is ios development dead?

Apprentice
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Joined: 2015.01
Post: #1
Is it possible to make a living off of making ios games or is the industry dead?
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⌘-R in Chief
Posts: 1,277
Joined: 2002.05
Post: #2
Obviously it's possible, but obviously it's rare. The last statistic from Apple was 1.2 million apps (and certainly a large portion of that is games) and $10 billion in payments to developers.

You can do the math.
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Moderator
Posts: 3,591
Joined: 2003.06
Post: #3
Okay, let's do the math!

AFAIK, 20% of those 1.2 million apps were games. That is 240,000 games. If the sales of 10 billion dollars are evenly distributed, then that should be 2 billion going to 240,000 games, which means $8,333 should be distributed to each game. Clearly that is not at all what has happened.

Instead, we have known for a fact for at least six years that the top games get loaded with most of that money, so let's say that's 90% of the distribution. Also note that many of the top games tend to stay in that top category for long periods of time. That leaves $200,000,000 to be shared amongst the chaff, which works out to about $833 per game. That roughly matches sales I've seen myself. As far as I can tell, if you're not in the top charts, that is sales reality at its best. Also, I have been in the top one hundred for a short period. It's not necessarily as crazy awesome as you might expect, although that happened several years ago, so maybe things are different now.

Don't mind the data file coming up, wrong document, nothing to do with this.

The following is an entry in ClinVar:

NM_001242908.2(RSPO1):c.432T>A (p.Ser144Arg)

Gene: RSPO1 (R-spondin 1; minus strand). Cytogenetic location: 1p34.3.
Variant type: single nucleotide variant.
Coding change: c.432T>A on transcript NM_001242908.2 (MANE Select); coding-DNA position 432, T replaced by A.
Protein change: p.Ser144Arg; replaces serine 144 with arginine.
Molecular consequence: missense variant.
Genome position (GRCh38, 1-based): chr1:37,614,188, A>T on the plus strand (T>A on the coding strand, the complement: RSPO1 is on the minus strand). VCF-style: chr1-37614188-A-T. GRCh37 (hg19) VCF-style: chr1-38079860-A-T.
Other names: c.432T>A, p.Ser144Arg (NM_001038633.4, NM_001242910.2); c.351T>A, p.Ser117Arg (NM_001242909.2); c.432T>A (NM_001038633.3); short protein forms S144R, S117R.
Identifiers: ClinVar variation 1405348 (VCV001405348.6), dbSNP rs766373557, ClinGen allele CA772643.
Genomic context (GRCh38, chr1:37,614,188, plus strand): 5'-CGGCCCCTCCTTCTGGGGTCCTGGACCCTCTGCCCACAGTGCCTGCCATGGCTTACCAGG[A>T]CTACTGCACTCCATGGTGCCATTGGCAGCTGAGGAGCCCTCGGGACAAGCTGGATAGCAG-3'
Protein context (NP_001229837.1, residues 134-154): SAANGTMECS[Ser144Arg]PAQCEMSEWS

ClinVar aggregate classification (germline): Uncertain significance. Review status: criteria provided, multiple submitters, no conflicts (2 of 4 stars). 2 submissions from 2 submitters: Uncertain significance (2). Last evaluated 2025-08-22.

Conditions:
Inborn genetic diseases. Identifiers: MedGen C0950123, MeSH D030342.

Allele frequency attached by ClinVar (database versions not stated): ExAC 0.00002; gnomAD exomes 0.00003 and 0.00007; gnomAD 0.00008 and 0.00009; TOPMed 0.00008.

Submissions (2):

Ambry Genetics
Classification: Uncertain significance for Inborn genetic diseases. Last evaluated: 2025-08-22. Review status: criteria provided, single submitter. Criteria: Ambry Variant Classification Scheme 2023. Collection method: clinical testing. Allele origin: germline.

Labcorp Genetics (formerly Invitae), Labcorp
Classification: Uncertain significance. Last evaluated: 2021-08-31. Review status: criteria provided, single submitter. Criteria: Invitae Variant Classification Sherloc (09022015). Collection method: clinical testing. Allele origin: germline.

I don't know actual numbers, but I am pretty sure there are iOS game multi-millionaires who have been/are forum members here. It's awkward to ask them to step forward and share what their experiences have been, but I suspect they would not dispute what I am saying here. It is awkward for folks who have made hardly anything to speak about their experiences. It is awkward for folks who have made say $40k to speak about their experiences. The whole thing is awkward. I have friends who have invested heavily and been burned. I have friends who have earned a lot. I don't even want to say what I have earned, but I will say it was never much, and it certainly was never enough to live off of. I have earned a lot more developing custom iOS apps for business clients that are not even intended for app store distribution.

I can't say who I know or what they've told me, but I can safely say that betting on developing games in the iOS market is highly statistically not in anyone's favor. If you have some crazy awesome game, then go for it. Otherwise, stick with your day job.
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⌘-R in Chief
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Post: #4
(*looks around the internet*) So if you take this number of submissions per day, it'd be 27%, but they say there are "312,324 active" games out of "1,474,233 active" apps total which puts it at 21%. Interesting. I really woulda guessed as high as 40% given all the reskinned and cloned spam games. It looks like that percentage is increasing though.


As for the rest of your post: yup. Such a sad state of affairs.

I think the best way to make games now, is making them for your own amusement, not financial gain. Once you've got the idea, do a kickstarter and hope for the best. At least then you'll get some money, but even that's difficult these days.